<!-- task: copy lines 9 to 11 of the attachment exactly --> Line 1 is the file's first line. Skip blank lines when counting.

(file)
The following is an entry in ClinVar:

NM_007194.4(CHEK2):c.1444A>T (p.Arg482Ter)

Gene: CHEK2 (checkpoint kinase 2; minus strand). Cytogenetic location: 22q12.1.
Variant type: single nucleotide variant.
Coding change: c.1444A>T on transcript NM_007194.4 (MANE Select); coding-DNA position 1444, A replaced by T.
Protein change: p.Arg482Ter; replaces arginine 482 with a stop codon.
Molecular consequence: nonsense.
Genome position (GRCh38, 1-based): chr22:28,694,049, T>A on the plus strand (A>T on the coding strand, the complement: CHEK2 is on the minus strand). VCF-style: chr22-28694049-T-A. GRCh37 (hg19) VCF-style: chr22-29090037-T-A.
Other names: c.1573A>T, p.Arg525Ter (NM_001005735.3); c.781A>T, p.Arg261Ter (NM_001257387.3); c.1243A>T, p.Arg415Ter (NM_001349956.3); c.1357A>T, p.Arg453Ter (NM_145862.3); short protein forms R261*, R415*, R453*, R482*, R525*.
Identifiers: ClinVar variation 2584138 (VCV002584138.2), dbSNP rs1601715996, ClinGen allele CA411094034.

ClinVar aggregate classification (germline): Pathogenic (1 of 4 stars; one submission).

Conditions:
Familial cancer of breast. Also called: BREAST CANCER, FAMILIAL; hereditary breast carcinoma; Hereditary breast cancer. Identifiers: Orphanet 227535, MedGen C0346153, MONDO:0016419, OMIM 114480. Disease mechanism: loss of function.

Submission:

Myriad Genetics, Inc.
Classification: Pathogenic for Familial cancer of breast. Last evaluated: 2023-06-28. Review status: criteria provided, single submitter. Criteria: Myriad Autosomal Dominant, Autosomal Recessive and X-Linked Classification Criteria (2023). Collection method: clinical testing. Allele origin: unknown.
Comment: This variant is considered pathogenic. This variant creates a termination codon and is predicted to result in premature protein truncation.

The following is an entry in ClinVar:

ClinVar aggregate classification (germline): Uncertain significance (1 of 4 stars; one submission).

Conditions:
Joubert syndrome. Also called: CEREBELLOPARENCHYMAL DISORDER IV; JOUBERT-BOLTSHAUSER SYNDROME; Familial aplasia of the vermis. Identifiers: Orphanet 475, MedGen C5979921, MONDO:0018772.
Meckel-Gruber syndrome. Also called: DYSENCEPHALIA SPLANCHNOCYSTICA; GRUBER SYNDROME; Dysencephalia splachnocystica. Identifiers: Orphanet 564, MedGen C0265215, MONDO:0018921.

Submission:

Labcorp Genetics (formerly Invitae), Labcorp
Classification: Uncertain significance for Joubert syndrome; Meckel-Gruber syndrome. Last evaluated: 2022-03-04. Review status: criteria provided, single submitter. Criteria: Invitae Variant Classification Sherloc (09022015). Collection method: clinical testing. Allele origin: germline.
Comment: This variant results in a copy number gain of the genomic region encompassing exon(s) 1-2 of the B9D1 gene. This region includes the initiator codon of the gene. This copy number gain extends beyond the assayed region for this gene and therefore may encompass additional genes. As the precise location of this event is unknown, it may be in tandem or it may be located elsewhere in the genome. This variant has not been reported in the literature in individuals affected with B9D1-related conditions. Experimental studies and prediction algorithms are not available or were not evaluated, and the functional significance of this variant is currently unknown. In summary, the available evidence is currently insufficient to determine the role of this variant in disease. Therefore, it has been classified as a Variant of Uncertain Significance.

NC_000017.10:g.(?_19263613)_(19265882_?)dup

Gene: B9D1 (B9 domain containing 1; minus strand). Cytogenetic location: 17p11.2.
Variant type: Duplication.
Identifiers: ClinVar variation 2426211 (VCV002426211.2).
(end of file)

Other names: c.1573A>T, p.Arg525Ter (NM_001005735.3); c.781A>T, p.Arg261Ter (NM_001257387.3); c.1243A>T, p.Arg415Ter (NM_001349956.3); c.1357A>T, p.Arg453Ter (NM_145862.3); short protein forms R261*, R415*, R453*, R482*, R525*.
Identifiers: ClinVar variation 2584138 (VCV002584138.2), dbSNP rs1601715996, ClinGen allele CA411094034.

ClinVar aggregate classification (germline): Pathogenic (1 of 4 stars; one submission).